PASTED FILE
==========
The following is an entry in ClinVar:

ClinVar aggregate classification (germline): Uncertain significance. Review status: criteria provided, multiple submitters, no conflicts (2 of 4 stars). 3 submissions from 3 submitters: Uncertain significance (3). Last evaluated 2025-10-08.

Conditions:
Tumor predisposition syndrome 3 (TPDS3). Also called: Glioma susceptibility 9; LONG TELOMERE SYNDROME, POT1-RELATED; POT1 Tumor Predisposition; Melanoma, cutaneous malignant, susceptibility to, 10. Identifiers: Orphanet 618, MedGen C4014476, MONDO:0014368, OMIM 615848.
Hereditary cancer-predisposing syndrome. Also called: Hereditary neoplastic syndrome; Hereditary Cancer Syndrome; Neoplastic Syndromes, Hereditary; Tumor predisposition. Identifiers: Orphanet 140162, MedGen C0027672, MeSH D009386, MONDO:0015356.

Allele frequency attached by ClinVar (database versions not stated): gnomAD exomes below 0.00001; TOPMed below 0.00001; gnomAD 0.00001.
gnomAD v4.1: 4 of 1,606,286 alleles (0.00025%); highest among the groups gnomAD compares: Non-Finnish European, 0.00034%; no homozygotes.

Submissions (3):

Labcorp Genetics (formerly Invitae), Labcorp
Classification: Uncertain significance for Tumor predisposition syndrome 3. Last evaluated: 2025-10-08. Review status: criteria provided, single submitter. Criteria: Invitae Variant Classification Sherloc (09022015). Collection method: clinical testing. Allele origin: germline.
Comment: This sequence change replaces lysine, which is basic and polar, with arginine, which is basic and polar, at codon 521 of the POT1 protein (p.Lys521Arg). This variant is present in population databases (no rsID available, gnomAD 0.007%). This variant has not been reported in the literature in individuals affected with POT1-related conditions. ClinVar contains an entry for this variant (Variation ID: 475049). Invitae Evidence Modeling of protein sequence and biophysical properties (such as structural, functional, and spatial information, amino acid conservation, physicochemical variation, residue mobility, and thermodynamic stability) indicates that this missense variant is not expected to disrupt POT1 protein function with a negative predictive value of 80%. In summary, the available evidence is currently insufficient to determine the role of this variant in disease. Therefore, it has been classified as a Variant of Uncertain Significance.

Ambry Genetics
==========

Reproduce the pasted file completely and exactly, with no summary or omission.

The following is an entry in ClinVar:

ClinVar aggregate classification (germline): Uncertain significance. Review status: criteria provided, multiple submitters, no conflicts (2 of 4 stars). 3 submissions from 3 submitters: Uncertain significance (3). Last evaluated 2025-10-08.

Conditions:
Tumor predisposition syndrome 3 (TPDS3). Also called: Glioma susceptibility 9; LONG TELOMERE SYNDROME, POT1-RELATED; POT1 Tumor Predisposition; Melanoma, cutaneous malignant, susceptibility to, 10. Identifiers: Orphanet 618, MedGen C4014476, MONDO:0014368, OMIM 615848.
Hereditary cancer-predisposing syndrome. Also called: Hereditary neoplastic syndrome; Hereditary Cancer Syndrome; Neoplastic Syndromes, Hereditary; Tumor predisposition. Identifiers: Orphanet 140162, MedGen C0027672, MeSH D009386, MONDO:0015356.

Allele frequency attached by ClinVar (database versions not stated): gnomAD exomes below 0.00001; TOPMed below 0.00001; gnomAD 0.00001.
gnomAD v4.1: 4 of 1,606,286 alleles (0.00025%); highest among the groups gnomAD compares: Non-Finnish European, 0.00034%; no homozygotes.

Submissions (3):

Labcorp Genetics (formerly Invitae), Labcorp
Classification: Uncertain significance for Tumor predisposition syndrome 3. Last evaluated: 2025-10-08. Review status: criteria provided, single submitter. Criteria: Invitae Variant Classification Sherloc (09022015). Collection method: clinical testing. Allele origin: germline.
Comment: This sequence change replaces lysine, which is basic and polar, with arginine, which is basic and polar, at codon 521 of the POT1 protein (p.Lys521Arg). This variant is present in population databases (no rsID available, gnomAD 0.007%). This variant has not been reported in the literature in individuals affected with POT1-related conditions. ClinVar contains an entry for this variant (Variation ID: 475049). Invitae Evidence Modeling of protein sequence and biophysical properties (such as structural, functional, and spatial information, amino acid conservation, physicochemical variation, residue mobility, and thermodynamic stability) indicates that this missense variant is not expected to disrupt POT1 protein function with a negative predictive value of 80%. In summary, the available evidence is currently insufficient to determine the role of this variant in disease. Therefore, it has been classified as a Variant of Uncertain Significance.

Ambry Genetics